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British refineries are feeling the squeeze

Hydrocarbon Engineering,


According to a report from GlobalData, the UK crude oil refining industry is finding it hard to adjust to the rapid changes underway in the fuel market, such as falling motor fuel demand, increasing consumer preference for diesel, and the risking tide of environmental regulation.

The report, ‘August Refined Products Forecast’ states that the rising use of diesel as the leading motor fuel throughout the UK and the rest of Europe, which has intensified in the last 10 years, has led to the UK refining industry into a difficult situation. This is because most of its refineries are geared towards maximising gasoline production in the summer months. Also, since 2008, Atlantic Basin gasoline demand has fallen to levels at or below the bottom of its fiver year averages, affecting gasoline production in the UK.

Comments on refinery trends

‘The trend over the last decade has been for traditional refinery owners in the region to sell and move on from this marketplace, with lower cost buyers stepping in with a different business model to take a chance in this rapidly changing market. Over the last 14 years, two refineries have shut down completely and have been turned into storage terminals. Moreover, the total amount of atmospheric distillation capacity in the UK has fallen by 223 000 bpd,’ said Jeffrey Kerr, GlobalData’s Managing Analyst for Downstream Oil and Gas.

Refinery reactions

The Murphy Oil plant in Milford Haven, Wales is currently facing difficulties and has se been on sale for more than two years as the company wants to move away from the downstream sector and focus upstream. Murphy Oil has said repeatedly that if it cannot find a buyer for the plant it will turn the refinery in to a terminal and shut down all processing units.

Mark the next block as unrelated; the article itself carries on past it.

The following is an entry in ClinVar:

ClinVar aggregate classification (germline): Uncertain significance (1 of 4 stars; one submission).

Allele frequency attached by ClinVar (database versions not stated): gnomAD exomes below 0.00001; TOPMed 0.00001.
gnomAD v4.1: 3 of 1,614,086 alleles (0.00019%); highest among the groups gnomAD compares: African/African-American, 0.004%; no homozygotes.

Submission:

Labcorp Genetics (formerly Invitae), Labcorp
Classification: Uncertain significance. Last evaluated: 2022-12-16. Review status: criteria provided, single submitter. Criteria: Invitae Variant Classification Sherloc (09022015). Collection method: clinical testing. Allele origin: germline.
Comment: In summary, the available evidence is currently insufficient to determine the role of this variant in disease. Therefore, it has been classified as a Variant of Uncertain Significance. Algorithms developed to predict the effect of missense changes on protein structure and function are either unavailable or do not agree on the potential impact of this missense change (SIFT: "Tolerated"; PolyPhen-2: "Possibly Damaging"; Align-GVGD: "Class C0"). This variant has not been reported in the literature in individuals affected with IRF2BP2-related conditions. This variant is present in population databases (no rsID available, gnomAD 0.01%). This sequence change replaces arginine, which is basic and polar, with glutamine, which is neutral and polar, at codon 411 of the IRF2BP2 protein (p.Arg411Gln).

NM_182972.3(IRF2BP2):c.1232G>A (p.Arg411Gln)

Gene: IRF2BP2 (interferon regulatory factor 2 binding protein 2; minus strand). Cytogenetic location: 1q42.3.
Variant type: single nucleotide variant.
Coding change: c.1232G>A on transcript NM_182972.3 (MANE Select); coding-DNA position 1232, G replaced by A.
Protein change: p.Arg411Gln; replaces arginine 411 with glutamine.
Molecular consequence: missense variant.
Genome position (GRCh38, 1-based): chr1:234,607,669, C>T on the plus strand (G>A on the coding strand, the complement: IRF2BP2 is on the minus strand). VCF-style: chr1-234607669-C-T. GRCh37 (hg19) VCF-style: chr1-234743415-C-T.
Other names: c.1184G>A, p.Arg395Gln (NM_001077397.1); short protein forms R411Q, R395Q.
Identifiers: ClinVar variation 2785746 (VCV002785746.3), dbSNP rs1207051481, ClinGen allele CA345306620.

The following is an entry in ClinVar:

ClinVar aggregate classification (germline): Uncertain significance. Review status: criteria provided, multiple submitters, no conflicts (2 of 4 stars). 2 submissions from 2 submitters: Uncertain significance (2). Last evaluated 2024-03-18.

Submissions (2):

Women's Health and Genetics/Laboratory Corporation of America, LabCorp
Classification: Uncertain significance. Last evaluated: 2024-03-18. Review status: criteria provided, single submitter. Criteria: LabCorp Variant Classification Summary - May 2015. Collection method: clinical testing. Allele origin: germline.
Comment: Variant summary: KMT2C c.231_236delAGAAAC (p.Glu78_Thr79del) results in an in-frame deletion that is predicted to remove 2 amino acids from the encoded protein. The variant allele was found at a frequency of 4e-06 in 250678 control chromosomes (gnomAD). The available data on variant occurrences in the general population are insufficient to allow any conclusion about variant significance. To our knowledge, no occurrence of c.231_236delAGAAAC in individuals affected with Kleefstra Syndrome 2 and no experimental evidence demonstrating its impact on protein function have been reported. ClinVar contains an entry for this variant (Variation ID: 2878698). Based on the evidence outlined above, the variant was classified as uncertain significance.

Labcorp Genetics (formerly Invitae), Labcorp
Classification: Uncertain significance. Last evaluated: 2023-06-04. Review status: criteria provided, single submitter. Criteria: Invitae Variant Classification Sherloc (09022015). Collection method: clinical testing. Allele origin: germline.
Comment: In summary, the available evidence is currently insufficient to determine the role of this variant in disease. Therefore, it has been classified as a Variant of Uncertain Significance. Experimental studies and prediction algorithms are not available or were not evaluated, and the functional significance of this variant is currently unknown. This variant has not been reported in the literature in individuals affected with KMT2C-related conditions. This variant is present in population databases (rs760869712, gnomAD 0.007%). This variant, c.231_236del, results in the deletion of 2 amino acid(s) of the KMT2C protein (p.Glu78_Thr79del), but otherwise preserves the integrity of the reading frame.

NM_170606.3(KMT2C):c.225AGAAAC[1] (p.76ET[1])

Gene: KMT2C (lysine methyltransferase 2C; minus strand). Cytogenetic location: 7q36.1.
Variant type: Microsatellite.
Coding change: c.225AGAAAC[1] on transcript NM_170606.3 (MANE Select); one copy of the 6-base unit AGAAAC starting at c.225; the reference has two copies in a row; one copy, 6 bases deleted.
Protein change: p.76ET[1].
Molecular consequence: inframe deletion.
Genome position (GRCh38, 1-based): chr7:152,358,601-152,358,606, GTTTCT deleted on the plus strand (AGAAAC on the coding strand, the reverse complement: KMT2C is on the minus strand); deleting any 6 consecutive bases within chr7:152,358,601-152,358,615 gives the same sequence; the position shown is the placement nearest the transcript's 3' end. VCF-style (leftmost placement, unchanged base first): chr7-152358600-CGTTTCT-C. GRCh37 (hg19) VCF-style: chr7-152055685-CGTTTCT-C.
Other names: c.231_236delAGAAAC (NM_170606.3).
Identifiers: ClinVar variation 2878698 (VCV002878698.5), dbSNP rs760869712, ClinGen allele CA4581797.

But, it is not all bad news as some British refineries have made adjustments to remain competitive. In 2011, ExxonMobil’s Fawley refinery in Southampton, England closed a crude unit as part of a reconfiguration project to favour middle distillates over gasoline production.

‘Varying the crude slate away from a predominantly North Sea centric suite to more international grades has helped ExxonMobil achieve a product mixture that has less emphasis on gasoline,’ said Kerr.

These reactions are not just a phenomenon in the UK as Phillips 66 has put its Whitegate refinery up for sale and this is the only refinery in Ireland. ExxonMobil has also announced that it is closing the Dartmouth refinery, in Nova Scotia, Canada as it is not able to find a buyer for the plant.

Kerr concluded, ‘these refineries are too costly to upgrade and not big enough to compete in the increasingly competitive Atlantic Basin market.’

Adapted from a press release by Claira Lloyd.

Read the article online at: https://www.hydrocarbonengineering.com/gas-processing/11092013/british_refineries_feeling_squeeze636/


 

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